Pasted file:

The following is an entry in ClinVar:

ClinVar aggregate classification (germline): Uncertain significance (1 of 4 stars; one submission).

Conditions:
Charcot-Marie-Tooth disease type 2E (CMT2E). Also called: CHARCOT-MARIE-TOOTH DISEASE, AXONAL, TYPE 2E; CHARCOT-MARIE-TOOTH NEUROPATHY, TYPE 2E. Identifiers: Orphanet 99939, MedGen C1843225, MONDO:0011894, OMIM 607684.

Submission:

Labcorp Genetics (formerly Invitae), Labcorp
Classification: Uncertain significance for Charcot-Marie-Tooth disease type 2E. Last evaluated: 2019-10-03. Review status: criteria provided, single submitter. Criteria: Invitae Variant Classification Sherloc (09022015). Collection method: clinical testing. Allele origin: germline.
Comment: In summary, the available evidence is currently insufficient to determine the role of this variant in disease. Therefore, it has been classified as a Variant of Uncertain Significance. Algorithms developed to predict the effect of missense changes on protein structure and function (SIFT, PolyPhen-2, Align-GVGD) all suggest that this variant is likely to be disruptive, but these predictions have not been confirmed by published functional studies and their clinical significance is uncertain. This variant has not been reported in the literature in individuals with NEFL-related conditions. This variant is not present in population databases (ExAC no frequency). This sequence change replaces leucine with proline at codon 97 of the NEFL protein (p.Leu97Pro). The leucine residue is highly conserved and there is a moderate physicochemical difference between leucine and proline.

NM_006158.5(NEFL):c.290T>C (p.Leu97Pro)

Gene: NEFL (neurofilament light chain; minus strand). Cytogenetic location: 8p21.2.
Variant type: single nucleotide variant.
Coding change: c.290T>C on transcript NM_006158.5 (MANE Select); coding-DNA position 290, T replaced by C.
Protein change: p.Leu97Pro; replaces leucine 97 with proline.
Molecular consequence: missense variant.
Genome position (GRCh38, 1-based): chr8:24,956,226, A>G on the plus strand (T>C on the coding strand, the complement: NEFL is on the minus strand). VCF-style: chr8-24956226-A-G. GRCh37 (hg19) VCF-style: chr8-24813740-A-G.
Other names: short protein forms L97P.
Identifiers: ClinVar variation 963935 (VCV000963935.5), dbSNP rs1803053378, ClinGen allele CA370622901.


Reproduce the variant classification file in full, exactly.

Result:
The following is an entry in ClinVar:

ClinVar aggregate classification (germline): Uncertain significance (1 of 4 stars; one submission).

Conditions:
Charcot-Marie-Tooth disease type 2E (CMT2E). Also called: CHARCOT-MARIE-TOOTH DISEASE, AXONAL, TYPE 2E; CHARCOT-MARIE-TOOTH NEUROPATHY, TYPE 2E. Identifiers: Orphanet 99939, MedGen C1843225, MONDO:0011894, OMIM 607684.

Submission:

Labcorp Genetics (formerly Invitae), Labcorp
Classification: Uncertain significance for Charcot-Marie-Tooth disease type 2E. Last evaluated: 2019-10-03. Review status: criteria provided, single submitter. Criteria: Invitae Variant Classification Sherloc (09022015). Collection method: clinical testing. Allele origin: germline.
Comment: In summary, the available evidence is currently insufficient to determine the role of this variant in disease. Therefore, it has been classified as a Variant of Uncertain Significance. Algorithms developed to predict the effect of missense changes on protein structure and function (SIFT, PolyPhen-2, Align-GVGD) all suggest that this variant is likely to be disruptive, but these predictions have not been confirmed by published functional studies and their clinical significance is uncertain. This variant has not been reported in the literature in individuals with NEFL-related conditions. This variant is not present in population databases (ExAC no frequency). This sequence change replaces leucine with proline at codon 97 of the NEFL protein (p.Leu97Pro). The leucine residue is highly conserved and there is a moderate physicochemical difference between leucine and proline.

NM_006158.5(NEFL):c.290T>C (p.Leu97Pro)

Gene: NEFL (neurofilament light chain; minus strand). Cytogenetic location: 8p21.2.
Variant type: single nucleotide variant.
Coding change: c.290T>C on transcript NM_006158.5 (MANE Select); coding-DNA position 290, T replaced by C.
Protein change: p.Leu97Pro; replaces leucine 97 with proline.
Molecular consequence: missense variant.
Genome position (GRCh38, 1-based): chr8:24,956,226, A>G on the plus strand (T>C on the coding strand, the complement: NEFL is on the minus strand). VCF-style: chr8-24956226-A-G. GRCh37 (hg19) VCF-style: chr8-24813740-A-G.
Other names: short protein forms L97P.
Identifiers: ClinVar variation 963935 (VCV000963935.5), dbSNP rs1803053378, ClinGen allele CA370622901.